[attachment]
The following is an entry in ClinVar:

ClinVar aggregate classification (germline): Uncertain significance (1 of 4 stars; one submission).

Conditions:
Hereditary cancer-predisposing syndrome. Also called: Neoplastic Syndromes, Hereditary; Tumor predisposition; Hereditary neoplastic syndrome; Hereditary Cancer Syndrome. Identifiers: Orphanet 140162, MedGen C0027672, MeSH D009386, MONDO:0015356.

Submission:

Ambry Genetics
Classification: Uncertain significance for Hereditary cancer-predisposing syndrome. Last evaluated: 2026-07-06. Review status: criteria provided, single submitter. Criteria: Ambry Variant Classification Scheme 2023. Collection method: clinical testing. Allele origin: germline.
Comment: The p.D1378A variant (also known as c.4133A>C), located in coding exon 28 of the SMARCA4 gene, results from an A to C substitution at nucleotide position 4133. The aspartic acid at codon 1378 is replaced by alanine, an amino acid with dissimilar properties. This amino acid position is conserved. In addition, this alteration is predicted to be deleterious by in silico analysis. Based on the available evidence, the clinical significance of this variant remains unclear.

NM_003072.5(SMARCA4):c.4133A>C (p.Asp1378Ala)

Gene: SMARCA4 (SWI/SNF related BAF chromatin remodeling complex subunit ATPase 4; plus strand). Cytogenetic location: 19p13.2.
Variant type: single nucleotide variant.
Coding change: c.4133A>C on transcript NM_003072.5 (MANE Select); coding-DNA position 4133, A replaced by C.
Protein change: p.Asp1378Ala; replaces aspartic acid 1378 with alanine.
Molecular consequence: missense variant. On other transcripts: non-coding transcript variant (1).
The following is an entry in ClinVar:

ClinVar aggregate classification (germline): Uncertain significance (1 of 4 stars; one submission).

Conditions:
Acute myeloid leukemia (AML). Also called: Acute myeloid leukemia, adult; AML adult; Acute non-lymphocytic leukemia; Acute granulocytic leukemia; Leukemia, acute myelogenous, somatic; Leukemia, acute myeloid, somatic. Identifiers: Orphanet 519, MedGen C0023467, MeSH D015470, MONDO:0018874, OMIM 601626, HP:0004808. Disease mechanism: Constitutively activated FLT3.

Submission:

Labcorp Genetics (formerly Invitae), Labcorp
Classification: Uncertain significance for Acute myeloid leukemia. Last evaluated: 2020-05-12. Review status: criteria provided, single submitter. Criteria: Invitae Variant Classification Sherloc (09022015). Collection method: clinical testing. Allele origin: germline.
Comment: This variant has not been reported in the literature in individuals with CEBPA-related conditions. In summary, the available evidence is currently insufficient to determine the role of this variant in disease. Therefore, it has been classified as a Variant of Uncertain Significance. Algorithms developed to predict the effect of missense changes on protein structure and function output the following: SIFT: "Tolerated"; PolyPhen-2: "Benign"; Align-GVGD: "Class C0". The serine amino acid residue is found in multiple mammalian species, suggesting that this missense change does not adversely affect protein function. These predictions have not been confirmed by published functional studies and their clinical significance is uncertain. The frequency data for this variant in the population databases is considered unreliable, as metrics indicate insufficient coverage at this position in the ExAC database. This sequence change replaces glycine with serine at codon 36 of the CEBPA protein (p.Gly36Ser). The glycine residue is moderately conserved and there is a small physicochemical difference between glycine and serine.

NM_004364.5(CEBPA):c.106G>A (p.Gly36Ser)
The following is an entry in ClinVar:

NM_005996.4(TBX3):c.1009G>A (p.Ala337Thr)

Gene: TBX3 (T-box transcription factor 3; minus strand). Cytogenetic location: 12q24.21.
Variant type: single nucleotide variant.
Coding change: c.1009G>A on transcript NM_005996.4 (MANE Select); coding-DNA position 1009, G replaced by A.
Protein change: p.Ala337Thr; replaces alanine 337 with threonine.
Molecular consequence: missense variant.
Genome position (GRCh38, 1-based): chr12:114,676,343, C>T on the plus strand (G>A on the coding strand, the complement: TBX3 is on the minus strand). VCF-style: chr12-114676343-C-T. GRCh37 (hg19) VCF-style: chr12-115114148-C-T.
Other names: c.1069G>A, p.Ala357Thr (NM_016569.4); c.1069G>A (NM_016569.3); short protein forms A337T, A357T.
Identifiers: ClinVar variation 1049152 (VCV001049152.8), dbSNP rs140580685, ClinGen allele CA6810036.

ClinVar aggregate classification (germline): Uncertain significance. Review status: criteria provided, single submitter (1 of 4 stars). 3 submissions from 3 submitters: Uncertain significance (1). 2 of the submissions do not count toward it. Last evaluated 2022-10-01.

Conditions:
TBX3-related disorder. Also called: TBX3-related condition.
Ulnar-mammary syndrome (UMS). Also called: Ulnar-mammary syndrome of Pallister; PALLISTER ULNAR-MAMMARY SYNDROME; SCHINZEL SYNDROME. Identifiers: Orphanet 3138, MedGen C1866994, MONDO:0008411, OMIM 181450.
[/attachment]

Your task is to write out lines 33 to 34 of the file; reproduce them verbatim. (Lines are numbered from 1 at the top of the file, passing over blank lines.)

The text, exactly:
Identifiers: ClinVar variation 1049152 (VCV001049152.8), dbSNP rs140580685, ClinGen allele CA6810036.

ClinVar aggregate classification (germline): Uncertain significance. Review status: criteria provided, single submitter (1 of 4 stars). 3 submissions from 3 submitters: Uncertain significance (1). 2 of the submissions do not count toward it. Last evaluated 2022-10-01.